In Maggie's Plan, writer-director Rebecca Miller has shown a remarkable resemblance in both tone and subject to Woody Allen. But perhaps it's not that surprising, considering she comes from writing stock even more regal than Allen: her dad, Arthur Miller.
But to praise the 53-year-old filmmaker just for her familial ties is insulting, as she's led a more multi-faceted career than even her father. A fierce advocate for female filmmakers, Miller has embraced writing (both novels and screenplays), directing, producing and even acting, having worked with Alan Pakula and Mike Nichols.
Despite that impressive résumé, she's not a household name. Her directorial debut, Angela, in 1995, was well-received at Sundance, but she's made just four films since. The Private Lives of Pippa Lee was a mild success in 2009, but her latest offering might finally be the one to grab the attention of mainstream audiences. Though it, too, feels small compared to what Miller might be capable of, it strikes a nice comedic tone and, in doing so, may be the vehicle to finally drag Greta Gerwig from quirky-yet-underwhelming independent-film darling to legitimate comedic actress.
Gerwig plays the titular Maggie, whose plan (at least in the first third of the film) is to have a baby by artificial insemination. She picks Guy (Travis Fimmel), a "pickle entrepreneur," as the donor, and comedy ensues. But after promising to be "back in a jiff with the jizz," Guy turns out not to be the right guy.
Enter Ethan Hawke as John, stuck in a dismal marriage to a woman (Julianne Moore) described as a glacial, terrifying narcissist. He falls immediately for the younger Maggie while we fall for them both, as Hawke's acting chops prove a perfect balance for Gerwig's looser but no less lovable charm. But even Moore (with an odd but engaging German accent) garners our sympathy, especially toward the end, when character motivations are turned on their heads. Throw in Bill Hader and Maya Rudolph as friends of Maggie and even Wallace Shawn in a cameo, and you have an ensemble reminiscent of some of the more charming 1990s comedies, with a pleasing, unobtrusive score by Michael Rohatyn to boot.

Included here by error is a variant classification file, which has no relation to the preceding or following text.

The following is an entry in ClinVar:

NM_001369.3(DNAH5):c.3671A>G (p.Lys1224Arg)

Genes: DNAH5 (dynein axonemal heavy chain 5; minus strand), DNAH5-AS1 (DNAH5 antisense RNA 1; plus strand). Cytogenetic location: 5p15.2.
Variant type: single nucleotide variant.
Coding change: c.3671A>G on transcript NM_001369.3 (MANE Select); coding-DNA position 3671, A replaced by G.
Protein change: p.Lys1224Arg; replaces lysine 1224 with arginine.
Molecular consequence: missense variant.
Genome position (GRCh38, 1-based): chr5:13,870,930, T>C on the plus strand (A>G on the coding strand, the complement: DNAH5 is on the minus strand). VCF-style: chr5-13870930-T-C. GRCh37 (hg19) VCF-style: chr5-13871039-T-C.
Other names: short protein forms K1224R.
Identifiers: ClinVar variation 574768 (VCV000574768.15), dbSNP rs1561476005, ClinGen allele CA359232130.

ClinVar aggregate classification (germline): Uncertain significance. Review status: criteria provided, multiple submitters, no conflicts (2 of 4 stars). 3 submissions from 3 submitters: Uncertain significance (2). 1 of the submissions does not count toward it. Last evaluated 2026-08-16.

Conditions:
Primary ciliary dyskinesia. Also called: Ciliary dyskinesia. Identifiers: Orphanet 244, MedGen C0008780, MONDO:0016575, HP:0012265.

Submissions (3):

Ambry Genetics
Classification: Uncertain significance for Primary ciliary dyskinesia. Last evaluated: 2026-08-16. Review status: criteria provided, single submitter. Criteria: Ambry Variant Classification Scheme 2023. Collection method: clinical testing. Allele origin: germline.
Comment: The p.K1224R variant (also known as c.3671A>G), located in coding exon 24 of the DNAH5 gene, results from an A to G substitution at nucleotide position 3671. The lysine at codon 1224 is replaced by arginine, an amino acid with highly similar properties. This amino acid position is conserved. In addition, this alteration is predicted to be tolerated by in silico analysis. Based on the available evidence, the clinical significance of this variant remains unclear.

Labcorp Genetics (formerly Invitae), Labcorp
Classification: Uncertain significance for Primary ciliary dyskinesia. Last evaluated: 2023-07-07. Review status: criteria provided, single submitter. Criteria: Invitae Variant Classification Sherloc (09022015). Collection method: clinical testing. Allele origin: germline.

"There's no plan, is there?" John's daughter asks Maggie. Well, maybe Maggie doesn't have a clear plan for her own narrative, but Miller does. Revealing more plot, though, would ruin the surprises of the clever, though slight, three-act script that Miller has concocted (based on a story by Karen Rinaldi). But if you're that reader who demands details, simply think again of Allen: New York academics engaging in spirited, intellectual and often hilarious conversations about love and life.
"Love is messy," Hader's character tells Maggie. "It's illogical, [and] it's wasteful."
Those aren't exactly profound observations, but Maggie's Plan does a competent job of depicting a world in which those ideas are both painfully and comedically true. And though the film feels a bit like a stepping stone to something greater for Miller, the stone is surprisingly polished.
3 out of 5 stars
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